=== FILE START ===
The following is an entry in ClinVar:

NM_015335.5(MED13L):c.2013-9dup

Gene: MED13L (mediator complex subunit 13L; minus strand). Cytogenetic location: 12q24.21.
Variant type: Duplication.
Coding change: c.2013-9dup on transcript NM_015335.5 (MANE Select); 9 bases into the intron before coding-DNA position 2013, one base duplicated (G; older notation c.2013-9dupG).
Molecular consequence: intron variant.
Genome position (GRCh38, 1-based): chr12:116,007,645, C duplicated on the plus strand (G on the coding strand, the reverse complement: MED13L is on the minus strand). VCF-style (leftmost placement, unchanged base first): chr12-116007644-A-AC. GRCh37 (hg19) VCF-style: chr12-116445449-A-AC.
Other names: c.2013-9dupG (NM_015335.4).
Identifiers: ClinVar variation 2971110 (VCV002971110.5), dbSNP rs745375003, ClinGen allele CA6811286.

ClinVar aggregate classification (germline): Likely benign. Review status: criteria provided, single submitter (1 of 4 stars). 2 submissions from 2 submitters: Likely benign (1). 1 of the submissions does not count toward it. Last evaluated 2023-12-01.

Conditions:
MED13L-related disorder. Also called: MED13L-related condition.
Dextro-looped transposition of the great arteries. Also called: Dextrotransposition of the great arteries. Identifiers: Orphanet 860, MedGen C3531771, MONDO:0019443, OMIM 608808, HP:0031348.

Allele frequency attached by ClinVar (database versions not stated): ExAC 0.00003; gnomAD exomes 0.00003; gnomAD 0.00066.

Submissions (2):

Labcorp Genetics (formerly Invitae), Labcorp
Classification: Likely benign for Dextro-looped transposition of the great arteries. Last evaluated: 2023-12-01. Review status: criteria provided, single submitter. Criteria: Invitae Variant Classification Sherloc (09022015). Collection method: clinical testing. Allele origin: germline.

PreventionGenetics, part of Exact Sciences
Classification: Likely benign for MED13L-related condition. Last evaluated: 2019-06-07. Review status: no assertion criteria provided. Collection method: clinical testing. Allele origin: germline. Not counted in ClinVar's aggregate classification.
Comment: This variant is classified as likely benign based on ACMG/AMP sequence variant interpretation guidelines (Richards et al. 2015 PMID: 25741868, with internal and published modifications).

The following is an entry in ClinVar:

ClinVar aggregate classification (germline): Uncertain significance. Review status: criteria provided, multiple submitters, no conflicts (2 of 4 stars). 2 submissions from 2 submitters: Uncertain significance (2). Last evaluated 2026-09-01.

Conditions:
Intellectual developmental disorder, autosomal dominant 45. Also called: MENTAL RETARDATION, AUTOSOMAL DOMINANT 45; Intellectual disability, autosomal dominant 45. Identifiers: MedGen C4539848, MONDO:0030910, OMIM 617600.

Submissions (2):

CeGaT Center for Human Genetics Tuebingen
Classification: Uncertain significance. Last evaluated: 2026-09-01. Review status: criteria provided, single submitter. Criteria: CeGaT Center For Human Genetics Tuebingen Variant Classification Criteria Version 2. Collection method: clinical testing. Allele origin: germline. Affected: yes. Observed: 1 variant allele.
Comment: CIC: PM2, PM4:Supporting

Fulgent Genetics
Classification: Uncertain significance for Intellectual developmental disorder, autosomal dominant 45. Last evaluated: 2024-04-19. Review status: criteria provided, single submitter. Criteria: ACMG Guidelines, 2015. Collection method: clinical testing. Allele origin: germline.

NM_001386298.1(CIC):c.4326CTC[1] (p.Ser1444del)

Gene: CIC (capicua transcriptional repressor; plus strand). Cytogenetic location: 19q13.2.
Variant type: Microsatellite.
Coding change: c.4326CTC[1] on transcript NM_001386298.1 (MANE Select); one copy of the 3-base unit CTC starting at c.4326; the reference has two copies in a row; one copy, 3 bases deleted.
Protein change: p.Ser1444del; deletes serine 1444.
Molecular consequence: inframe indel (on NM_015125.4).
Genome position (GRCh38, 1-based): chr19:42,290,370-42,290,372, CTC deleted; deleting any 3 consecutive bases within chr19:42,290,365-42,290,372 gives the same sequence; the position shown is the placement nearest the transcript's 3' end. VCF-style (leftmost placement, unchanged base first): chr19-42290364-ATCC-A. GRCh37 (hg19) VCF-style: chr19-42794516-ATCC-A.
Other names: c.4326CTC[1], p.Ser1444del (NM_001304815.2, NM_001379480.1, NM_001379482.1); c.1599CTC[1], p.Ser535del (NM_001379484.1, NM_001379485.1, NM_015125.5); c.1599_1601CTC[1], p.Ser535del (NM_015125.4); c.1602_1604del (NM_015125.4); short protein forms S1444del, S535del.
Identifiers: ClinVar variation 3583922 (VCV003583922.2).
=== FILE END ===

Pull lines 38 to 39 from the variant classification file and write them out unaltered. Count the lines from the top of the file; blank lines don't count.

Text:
Other names: c.4326CTC[1], p.Ser1444del (NM_001304815.2, NM_001379480.1, NM_001379482.1); c.1599CTC[1], p.Ser535del (NM_001379484.1, NM_001379485.1, NM_015125.5); c.1599_1601CTC[1], p.Ser535del (NM_015125.4); c.1602_1604del (NM_015125.4); short protein forms S1444del, S535del.
Identifiers: ClinVar variation 3583922 (VCV003583922.2).